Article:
Filtering incoming mail for Gmail

  1. Open Gmail.
  2. In the search box at the top, click the Down arrow Down Arrow.
  3. Enter your search criteria. If you want to check that your search worked correctly, see what emails show up by clicking Search Search.
  4. At the bottom of the search window, click Create filter with this search.
  5. Choose what you’d like the filter to do.
  6. Click Create filter.
  7. When you create a filter to forward messages, only new messages will be affected.

Use a particular message to create a filter

  1. Open Gmail.
  2. Check the checkbox next to the email you want.
  3. Click More.
  4. Click Filter messages like these.
  5. Enter your filter criteria.

Filtering incoming mail for Hotmail

  1. Select Options | More options… (or just Options in Windows Live Hotmail classic) from the toolbar.
  2. Follow the Automatically sort e-mail into folders link under Customize your mail.
  3. Click New filter.
  4. Select the desired filtering criterion under Which messages are you looking for?.
  5. Choose the folder to receive all mail matching your criterion under Where do you want to put these messages?.

Filtering incoming mail for Yahoo

  1. Mouse over the Settings icon Image of the Mail Settings icon. | select Settings.
  2. Click Filters
  3. Click Add.
  4. Enter a Filter Name.
  5. Enter the filter criteria.
  6. Select a folder to deliver the affected emails to or select New Folder to create a new one.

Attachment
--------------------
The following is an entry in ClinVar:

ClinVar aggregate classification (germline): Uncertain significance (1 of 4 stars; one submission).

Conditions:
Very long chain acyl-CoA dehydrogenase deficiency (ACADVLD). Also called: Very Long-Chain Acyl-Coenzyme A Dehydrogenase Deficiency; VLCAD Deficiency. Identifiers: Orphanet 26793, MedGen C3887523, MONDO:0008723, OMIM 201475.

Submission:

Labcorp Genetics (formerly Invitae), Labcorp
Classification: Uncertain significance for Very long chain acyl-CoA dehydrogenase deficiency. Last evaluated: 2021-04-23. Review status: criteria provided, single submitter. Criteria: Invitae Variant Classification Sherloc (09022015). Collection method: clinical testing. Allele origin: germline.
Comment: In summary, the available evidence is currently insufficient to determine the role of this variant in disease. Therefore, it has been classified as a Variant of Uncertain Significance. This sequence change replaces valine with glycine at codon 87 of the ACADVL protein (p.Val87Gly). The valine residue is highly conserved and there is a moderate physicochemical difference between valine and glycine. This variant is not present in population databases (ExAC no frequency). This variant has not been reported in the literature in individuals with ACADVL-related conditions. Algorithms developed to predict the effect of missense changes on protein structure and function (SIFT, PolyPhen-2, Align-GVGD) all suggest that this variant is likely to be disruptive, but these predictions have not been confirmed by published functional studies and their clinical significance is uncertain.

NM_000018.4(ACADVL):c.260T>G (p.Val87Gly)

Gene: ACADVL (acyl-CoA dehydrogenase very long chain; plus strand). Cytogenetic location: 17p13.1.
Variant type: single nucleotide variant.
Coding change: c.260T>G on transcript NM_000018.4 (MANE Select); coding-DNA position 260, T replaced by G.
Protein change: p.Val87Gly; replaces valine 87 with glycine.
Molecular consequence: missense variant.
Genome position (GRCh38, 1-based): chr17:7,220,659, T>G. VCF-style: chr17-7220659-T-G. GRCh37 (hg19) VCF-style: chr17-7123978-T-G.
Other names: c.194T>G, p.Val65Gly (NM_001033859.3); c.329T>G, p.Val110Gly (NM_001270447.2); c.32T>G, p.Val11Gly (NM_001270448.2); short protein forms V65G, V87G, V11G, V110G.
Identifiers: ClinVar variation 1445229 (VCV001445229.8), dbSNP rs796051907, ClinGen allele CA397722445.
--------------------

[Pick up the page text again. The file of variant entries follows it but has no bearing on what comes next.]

7. Click Save.
  8. Click Save again to return to your emails.

Filtering incoming mail for Outlook

  1. Click the File tab.
  2. Click Manage Rules & Alerts.
  3. In the Rules and Alerts dialog box, on the E-mail Rules tab, click New Rule.
  4. Under Start from a blank rule, click either Check messages when they arrive or Check messages after sending.
  5. Click Next.
  6. Under Step 1: Select condition(s), select the conditions that you want the messages to meet for the rule to apply.
  7. Under Step 2: Edit the rule description, click an underlined value for any condition that you added, and then specify the value.
  8. Click Next.
  9. Under Step 1: Select action(s), select the action that you want the rule to take when the specified conditions are met.
  10. Under Step 2: Edit the rule description, click an underlined value for any action that you added, and then specify the value.
  11. Click Next.
  12. Under Step 1: Select exception(s), select any exceptions to the rule, and then click Next.
  13. Under Step 2: Edit the rule description, click an underlined value for any exception that you added, and then specify the value.
  14. Click Next.
  15. Under Step 1: Specify a name for this rule, enter a name.
  16. Under Step 2: Setup rule options, select the check boxes for the options that you want.
  17. If you want to run this rule on messages that already are in the Inbox, select the Run this rule now on messages already in “Inbox” check box.
  18. By default, the new rule is turned on. To turn off the rule, clear the Turn on this rule check box.
  19. To apply this rule to all email accounts set up in Outlook, select the Create this rule on all accounts check box.
  20. Click Finish.
  21. What filters should you create?

Filtering your inbox by subject

Perhaps you’d like to separate job invites from being shortlisted to a shift, and confirmation requests from decline messages. If so, there are some key words that most agencies using Watu will use.